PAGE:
Buyers snap up flats in Hong Kong development, the Cullinan West II, ahead of possible US interest rate rise
On Saturday, more units of Sun Hung Kai Properties’ project on top of Nam Cheong MTR station went on sale, with units ranging from 272 to 1,509 sq ft
Buyers flocked to snap up more than 90 per cent of the units for sale in a Hong Kong residential project on Saturday, ahead of a two-day meeting by the US Federal Reserve to discuss a possible interest rate increase later in December.
On Saturday morning, 130 units of Sun Hung Kai Properties’ Cullinan West II project, sitting atop Nam Cheong MTR station, went on sale, with units ranging from 272 to 1,509 sq ft.
As of 5pm on Saturday, 119 units had been sold, according to market sources. The remaining units were mainly larger four-room units, which cost as much as HK$54.45 million (US$6.97 million). The cheapest unit was offered at HK$7.56 million, with just 272 sq ft of space.
Midland Realty residential chief executive Sammy Po said that small units offered today were very popular because “most of the buyers are purchasing the units for their own use”.
Po added that the prices of the larger units were very high, and thus were not as popular with buyers.
Louis Chan, Asia-Pacific vice-chairman at Centaline Property Agency, said he expected about 95 per cent of the units to sell.
A group of investors pooled together about HK$70 or 80 million to purchase two four-room units, which will be primarily used for investment purposes, Chan said.
After factoring in discounts of up to 20 per cent, the average price per square foot of the Cullinan West II units on sale this weekend is HK$21,152 – about 20 per cent more expensive than the first batch of units put on sale last week.
The US Federal Reserve is expected to meet on December 12 and 13, and is likely to raise the interest rate for a third time this year. This would mean higher rates for Hong Kong borrowers because the city’s monetary authority is obliged to follow US interest rate changes, since Hong Kong’s currency is pegged to the US dollar.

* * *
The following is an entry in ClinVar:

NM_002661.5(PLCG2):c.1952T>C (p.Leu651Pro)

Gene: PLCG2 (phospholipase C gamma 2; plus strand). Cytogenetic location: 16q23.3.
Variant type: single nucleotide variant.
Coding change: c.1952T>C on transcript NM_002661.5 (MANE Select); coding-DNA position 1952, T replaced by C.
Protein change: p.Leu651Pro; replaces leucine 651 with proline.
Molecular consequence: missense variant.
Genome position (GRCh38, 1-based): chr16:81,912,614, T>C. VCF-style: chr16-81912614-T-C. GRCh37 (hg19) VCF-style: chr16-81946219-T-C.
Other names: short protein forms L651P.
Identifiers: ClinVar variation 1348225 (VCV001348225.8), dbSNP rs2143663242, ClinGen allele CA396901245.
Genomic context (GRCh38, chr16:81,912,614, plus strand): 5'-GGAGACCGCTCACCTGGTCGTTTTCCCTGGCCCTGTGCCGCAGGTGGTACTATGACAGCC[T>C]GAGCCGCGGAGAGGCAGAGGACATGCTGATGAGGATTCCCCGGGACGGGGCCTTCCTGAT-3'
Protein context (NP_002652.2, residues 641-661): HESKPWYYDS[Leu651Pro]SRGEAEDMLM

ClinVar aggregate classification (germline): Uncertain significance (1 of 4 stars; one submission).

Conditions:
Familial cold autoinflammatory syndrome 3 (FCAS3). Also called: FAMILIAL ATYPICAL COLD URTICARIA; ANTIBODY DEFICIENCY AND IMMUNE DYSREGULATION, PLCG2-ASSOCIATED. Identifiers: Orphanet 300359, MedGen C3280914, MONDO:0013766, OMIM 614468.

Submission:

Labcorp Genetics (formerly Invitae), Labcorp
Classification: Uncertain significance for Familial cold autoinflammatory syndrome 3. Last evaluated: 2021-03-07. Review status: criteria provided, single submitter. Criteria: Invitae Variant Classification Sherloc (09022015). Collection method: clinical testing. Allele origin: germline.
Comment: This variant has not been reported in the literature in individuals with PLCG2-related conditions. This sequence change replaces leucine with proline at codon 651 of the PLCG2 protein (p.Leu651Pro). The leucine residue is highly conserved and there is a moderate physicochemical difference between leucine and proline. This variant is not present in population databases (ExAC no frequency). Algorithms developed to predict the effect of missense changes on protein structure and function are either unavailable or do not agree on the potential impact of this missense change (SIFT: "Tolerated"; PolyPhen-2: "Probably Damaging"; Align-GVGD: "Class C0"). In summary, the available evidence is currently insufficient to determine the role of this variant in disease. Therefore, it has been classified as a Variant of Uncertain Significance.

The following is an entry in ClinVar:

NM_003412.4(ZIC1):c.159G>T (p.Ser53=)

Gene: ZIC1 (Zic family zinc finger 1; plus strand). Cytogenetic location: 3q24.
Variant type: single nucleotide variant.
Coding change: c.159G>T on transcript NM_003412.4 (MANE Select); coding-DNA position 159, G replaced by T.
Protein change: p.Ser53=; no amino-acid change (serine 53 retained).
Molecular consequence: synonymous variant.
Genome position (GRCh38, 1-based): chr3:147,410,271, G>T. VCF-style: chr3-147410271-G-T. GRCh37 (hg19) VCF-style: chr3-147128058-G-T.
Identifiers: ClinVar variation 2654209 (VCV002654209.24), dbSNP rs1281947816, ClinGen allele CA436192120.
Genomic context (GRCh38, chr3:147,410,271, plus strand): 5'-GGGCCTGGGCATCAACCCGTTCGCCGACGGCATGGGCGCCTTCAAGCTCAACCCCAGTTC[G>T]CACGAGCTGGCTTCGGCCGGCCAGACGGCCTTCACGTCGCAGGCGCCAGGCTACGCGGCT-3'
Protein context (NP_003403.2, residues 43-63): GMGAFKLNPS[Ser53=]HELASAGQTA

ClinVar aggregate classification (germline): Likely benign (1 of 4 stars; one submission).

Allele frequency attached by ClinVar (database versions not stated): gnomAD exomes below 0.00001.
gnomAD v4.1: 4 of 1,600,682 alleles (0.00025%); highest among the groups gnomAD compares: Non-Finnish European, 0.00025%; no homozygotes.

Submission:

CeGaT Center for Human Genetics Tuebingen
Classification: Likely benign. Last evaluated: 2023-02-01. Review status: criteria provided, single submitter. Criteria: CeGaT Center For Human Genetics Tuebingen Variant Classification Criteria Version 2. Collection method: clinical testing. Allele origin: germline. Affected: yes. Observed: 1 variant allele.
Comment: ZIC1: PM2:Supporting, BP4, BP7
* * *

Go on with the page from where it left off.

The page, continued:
However, analysts and property consultants said that while an increase in local mortgage rates may slow price growth, the housing market is unlikely to suffer a slump as demand for housing still outstrips supply.
Amid the stratospheric prices in Hong Kong’s property market, the International Monetary Fund on Wednesday issued a report highlighting the risk of overvaluation in Hong Kong, the world’s most expensive property market.
It calculated that Hong Kong property prices saw a 15 per cent year-on-year rise in September, despite a series of measures introduced by the government to address the imbalance of supply and demand in the market.
“IMF staff analysis suggests that the degree of overvaluation has increased. The sensitivity of household debt to interest rate changes remains high as a significant portion of new mortgages are on floating rates and indexed to the Hibor.
“In addition, a disorderly housing market adjustment could have a significant impact on private consumption through negative wealth effects,” it said.